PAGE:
Previous research shows that providing commentary on the social environment, e.g., maliciously raising one’s eyebrows, is a common activity among school girls (Søndergaard 2012), and that teachers and parents often minimize such meanness among girls by placing it in a scheme of normal development (Merten 1997). It is a furtive form of “low level bullying” (Thomson and Gunter 2008, p. 119) that teachers, according to students, often disregard. However, in this case, the teacher openly recognizes the phenomenon, and even portrays girls as “meaner … than boys” (L138). Moreover, when answering the mother, she hyperbolically describes girls’ social activities as “a kind of terror” (L141). This creates a picture of girls as “intimate enemies” (Simmons 2002, p. 39), turning them all into perpetrators and victims at the same time. More importantly, however, this exaggerated framing of girls’ activities is also a way for the teacher to downplay the meanness of the boys’ physical aggression towards Disa, making her less of a victim in that regard as well.

Stronger Than a Victim?

In the final example (Excerpt 8), the teacher returns to her earlier advice that Disa must stand up for herself. This becomes the beginning of a kind of “optimistic projection,” a topic- shifting device that is common in relation to various forms of troubles talk (Jefferson 1988, p. 433), and perhaps particularly so in contexts where one party, as in this case, is clearly accountable.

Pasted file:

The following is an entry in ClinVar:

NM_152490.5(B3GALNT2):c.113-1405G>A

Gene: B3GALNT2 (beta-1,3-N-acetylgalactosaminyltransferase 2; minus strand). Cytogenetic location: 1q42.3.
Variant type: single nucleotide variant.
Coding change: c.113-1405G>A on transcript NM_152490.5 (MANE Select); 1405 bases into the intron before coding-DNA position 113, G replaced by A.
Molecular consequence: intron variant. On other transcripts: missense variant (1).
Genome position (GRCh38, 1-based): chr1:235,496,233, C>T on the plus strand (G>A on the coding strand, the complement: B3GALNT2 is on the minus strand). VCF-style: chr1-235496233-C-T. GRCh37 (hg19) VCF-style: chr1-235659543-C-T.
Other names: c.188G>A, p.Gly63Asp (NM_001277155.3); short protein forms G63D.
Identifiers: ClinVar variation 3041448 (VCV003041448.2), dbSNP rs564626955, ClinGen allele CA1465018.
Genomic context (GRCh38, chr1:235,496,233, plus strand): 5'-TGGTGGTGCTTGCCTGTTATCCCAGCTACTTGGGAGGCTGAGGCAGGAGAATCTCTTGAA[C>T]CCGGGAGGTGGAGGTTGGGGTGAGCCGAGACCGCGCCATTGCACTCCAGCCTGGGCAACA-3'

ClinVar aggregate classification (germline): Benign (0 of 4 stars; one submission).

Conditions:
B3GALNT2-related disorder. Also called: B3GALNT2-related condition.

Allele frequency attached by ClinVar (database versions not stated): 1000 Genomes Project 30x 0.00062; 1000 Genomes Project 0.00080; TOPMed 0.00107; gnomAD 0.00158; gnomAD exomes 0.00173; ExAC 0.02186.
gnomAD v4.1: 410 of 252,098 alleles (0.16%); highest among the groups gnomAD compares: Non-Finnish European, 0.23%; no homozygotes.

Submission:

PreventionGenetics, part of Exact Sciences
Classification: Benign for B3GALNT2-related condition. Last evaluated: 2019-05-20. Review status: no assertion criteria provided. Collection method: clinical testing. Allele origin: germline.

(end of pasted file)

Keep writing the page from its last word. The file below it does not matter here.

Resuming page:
After reintroducing the self-reliance repertoire, and describing it as “the best way” (L144), the teacher again suggests a few phrases that could be very useful for Disa (L146–148) if they were conveyed in a “clear” way (L148). This is then followed by further optimistic pep talk from the teacher and the mother: “[She has] everything to gain” (L149), “is really strong in herself” (L152), and will soon get a chance to “find a few new friends” (L159–160). The suggestive power of this argumentation also elicits affirmative responses from all participants, and it seems to prepare everyone for a topic change in all hopefulness.

However, the pep talk not only provides for a topic change, but also makes Disa less of an ideal victim. For instance, Mishna et al. (2006) argue that teachers are less likely to classify students with an ability to stand up for themselves as genuine victims of bullying. Thus, in particular the mother’s statement about how strong Disa is (L152), and the compelling affirmative responses that follow (L153–158), might actually do a disservice to the latter. Certainly, there is something admirable about parents and teachers who, in line with neoliberal discourses on self-responsibility, want to see strength and resilience in the children they care for (see Sims-Schouten and Edwards 2016), but in this particular case, such a stance becomes the final step in the silencing of Disa’s victimhood narrative.


In this article, we have witnessed how a student, as part of a developmental dialogue, portrays herself as a bullying victim, but also how she immediately after this encounters a series of discursive practices, primarily enacted by her teacher, which ultimately transform her into a rejected victim. Thus, there is a striking contrast between the student’s own understanding of her situation, as displayed primarily in Excerpt 1, and the understanding that develops in the ensuing interaction, throughout Excerpts 2–8. Indeed, if we allow ourselves to take the student’s victimhood narrative at face value, i.e., if we accept that she is a good friend, who does not demand to be the most liked girl, and is willing to change herself if asked to, but who is still subjected to repeated and differentiating treatment by more powerful peers, then this does not only mean that she is a victim in a much wider sense than required by the most commonly used definition of bullying (Olweus 1993); it also means that, despite this, she is still not recognized as a true victim. This proves Christie’s (1986) thesis that being a victim is not an objective phenomenon, but has to do with the participants’ definition of the situation.